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Blog Posts: transportation

  • Higher Fares, Poorer Services: The Impact of High Taxation on Public Buses in India

    If you’re a user of public transport in India, you’re statistically most likely to take the bus. A recent National Sample Survey Office report indicated that buses are the most frequently cited mode of transport across both rural and urban areas, with close to two-thirds of respondents reporting travel by bus. In smaller towns and cities with minimal suburban rail facilities, buses serve as the sole mode of formal public transport, and even in Delhi – which has an excellent metro rail...

  • Can Carpool Reduce Emissions and Congestion in Indian Cities?

    In response to the burgeoning problem of air pollution, cities around the world have identified motor vehicles as a significant contributor to poor air quality. To address this issue, cities are piloting measures to shift people to public transport and restrict single occupancy vehicles in urban centers. For example, several trials have been launched in Paris since December 2016, ranging from a move to make public transport...

  • Financing: The Next Step in Facilitating Transit-Oriented Development

    India's urban population is expected to reach 600 million by 2031. Providing infrastructure to accommodate this growth will be a huge task. The Ministry of Urban Development (MoUD) is encouraging Transit-Oriented Development (TOD) as one of its strategies for sustainable urban growth. There has been increased interest in India for scaling-up TOD projects in order to...

  • On-demand Buses in India: Opportunities and Challenges in Implementation

    Imagine hailing a bus through a smartphone application in India for that daily commute from home to college or work.

    On-demand transportation leverages technology to connect a bus in the vicinity with a passenger looking to travel in the same direction This implies following a demand responsive route to a pre-determined destination, finding passengers along the way. In contrast, conventional public buses ply along fixed corridors in a city, expecting to be found by commuters.

    Convenient pick up aside, on-demand buses provide their passengers the assurance of seating for the...

  • Regulating New Mobility II: The Changing Framework of Motor Vehicle Regulations in India and its Impact

    On November 8, 2016, WRI India Sustainable Cities and Zehn Legal hosted part two of a two-part webinar series on the applicability of regulatory frameworks governing motor vehicles for on-demand taxi aggregators and other shared mobility enterprises in India. Part one of the series focused specifically on the Motor Vehicles Act of 1988 and...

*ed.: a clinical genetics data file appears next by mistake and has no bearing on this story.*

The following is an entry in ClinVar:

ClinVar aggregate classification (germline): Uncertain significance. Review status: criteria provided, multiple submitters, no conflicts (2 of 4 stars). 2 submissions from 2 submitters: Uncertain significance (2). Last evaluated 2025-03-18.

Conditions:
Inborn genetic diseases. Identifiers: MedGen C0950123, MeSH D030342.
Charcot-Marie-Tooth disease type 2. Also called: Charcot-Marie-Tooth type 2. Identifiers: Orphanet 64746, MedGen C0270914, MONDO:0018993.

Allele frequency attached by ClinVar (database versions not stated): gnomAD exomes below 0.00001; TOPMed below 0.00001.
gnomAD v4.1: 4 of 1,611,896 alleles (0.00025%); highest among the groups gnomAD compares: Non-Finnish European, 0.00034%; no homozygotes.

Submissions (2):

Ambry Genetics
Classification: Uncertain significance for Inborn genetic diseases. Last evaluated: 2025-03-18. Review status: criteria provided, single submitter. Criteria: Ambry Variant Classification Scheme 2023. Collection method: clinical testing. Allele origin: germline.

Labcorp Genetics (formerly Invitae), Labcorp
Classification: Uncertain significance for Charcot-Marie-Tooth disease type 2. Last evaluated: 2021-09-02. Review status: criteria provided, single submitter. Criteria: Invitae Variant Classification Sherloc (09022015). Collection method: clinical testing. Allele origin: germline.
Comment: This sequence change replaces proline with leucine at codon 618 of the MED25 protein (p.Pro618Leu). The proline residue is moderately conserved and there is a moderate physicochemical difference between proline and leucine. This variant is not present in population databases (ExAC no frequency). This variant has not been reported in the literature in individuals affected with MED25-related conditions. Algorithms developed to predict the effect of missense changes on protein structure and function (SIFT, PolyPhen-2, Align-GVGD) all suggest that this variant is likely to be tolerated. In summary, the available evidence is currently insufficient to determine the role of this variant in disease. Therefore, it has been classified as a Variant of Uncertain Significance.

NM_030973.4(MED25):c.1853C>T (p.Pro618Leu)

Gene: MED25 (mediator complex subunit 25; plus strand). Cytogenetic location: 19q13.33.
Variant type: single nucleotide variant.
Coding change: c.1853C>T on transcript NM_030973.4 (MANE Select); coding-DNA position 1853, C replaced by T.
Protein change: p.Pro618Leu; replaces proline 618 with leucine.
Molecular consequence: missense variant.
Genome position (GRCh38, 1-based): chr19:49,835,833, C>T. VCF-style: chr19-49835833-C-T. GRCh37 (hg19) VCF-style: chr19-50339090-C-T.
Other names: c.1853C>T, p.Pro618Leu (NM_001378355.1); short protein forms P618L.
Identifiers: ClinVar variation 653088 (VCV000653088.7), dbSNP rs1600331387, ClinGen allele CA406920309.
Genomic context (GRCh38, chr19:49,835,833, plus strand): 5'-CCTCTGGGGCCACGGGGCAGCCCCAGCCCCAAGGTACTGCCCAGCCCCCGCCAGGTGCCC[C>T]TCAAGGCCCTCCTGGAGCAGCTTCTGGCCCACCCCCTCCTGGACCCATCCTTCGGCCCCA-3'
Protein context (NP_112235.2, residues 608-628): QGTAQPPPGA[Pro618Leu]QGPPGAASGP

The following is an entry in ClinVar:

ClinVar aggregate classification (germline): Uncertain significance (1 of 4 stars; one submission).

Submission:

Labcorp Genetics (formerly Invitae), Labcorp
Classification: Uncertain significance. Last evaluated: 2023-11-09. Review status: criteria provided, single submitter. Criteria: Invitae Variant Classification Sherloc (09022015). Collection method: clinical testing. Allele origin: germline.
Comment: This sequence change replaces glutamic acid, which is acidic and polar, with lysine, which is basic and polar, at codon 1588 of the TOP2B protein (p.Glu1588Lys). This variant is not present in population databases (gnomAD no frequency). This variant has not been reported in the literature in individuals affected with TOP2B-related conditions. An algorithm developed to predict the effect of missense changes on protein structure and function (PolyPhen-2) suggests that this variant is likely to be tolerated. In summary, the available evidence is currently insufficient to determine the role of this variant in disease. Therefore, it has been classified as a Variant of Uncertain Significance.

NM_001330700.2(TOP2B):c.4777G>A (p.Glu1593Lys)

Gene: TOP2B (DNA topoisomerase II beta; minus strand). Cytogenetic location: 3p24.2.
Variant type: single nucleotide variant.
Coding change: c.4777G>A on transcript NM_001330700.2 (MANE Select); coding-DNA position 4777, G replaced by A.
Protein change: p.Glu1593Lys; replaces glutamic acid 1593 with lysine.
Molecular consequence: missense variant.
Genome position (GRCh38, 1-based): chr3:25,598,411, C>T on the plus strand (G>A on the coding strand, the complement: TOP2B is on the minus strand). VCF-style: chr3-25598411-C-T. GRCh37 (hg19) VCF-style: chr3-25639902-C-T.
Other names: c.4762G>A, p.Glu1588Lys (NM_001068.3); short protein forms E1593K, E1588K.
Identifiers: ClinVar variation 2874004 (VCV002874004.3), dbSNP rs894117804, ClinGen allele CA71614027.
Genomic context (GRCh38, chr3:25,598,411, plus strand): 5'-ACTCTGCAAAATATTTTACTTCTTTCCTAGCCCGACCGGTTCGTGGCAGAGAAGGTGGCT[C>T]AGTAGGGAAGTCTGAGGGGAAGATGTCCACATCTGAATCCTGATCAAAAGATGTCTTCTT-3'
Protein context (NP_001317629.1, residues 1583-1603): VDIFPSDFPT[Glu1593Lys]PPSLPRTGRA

• Regulating New Mobility I: What does India’s Motor Vehicles Act mean for shared mobility enterprises?

    The Motor Vehicles Act of 1988 is the principal act of the Parliament of India that governs and regulates the road transport ecosystem in the country. It was enforced in June 1989 and is the go-to legislation for the granting of permits, registration of motor vehicles, licensing of drivers and conductors, insurance, liability, offences and penalties, and so on.

    Over the last few years, many new business models have emerged that allow commuters to summon mobility options using services built on technology and innovative business models. However, the legality of these models are...

  • Building a Smooth Road Map for City Bus Systems in India

    City buses, plying on both long and short distance routes, are the primary mode of transport for majority Indians, with over 25 billion trips recorded in 2014-15. The most vulnerable sections of society depend on buses as one of the cheapest and the most convenient means of commute, in small, medium and metro cities alike. Unfortunately, despite being the backbone of urban mobility, bus penetration in India is dismal. There are 1.29 buses per 1000 people in India, compared to China’s 1.89 and UK’s 2.77, and less than a fifth of Brazil’s 10.3, as of 2009 (Bus Karo 2.0 – Case Studies from...

  • Learnings for Africa from India’s Bus Rapid Transit (BRT) Lab

    Like many African cities, Addis Ababa, the capital city of Ethiopia, is at the turnstile of urbanisation. Recognising the need to augment the existing inadequate public transport, the authorities are considering implementing a bus rapid transit (BRT) system in the city. In the first week of October, a 13-member high-level delegation from Addis Ababa visited India with the aim of learning from similar projects in Indian cities. The...

  • Reviving Indore’s Bicycle Sharing System

    Cycling is one of the healthiest, most sustainable, and affordable modes of transport in Indian cities. It is also the most neglected. Since the launch of the Government of India’s Smart City Mission, there has been a renewed interest in non-motorised transport options. However, public bike-sharing systems have faced several issues. In Indore, for example, i-Bike, the city’s pilot bike-sharing initiative, has been prematurely discontinued.

    If you consider the mobility patterns of the people of Indore, on an average, commuters travel a...

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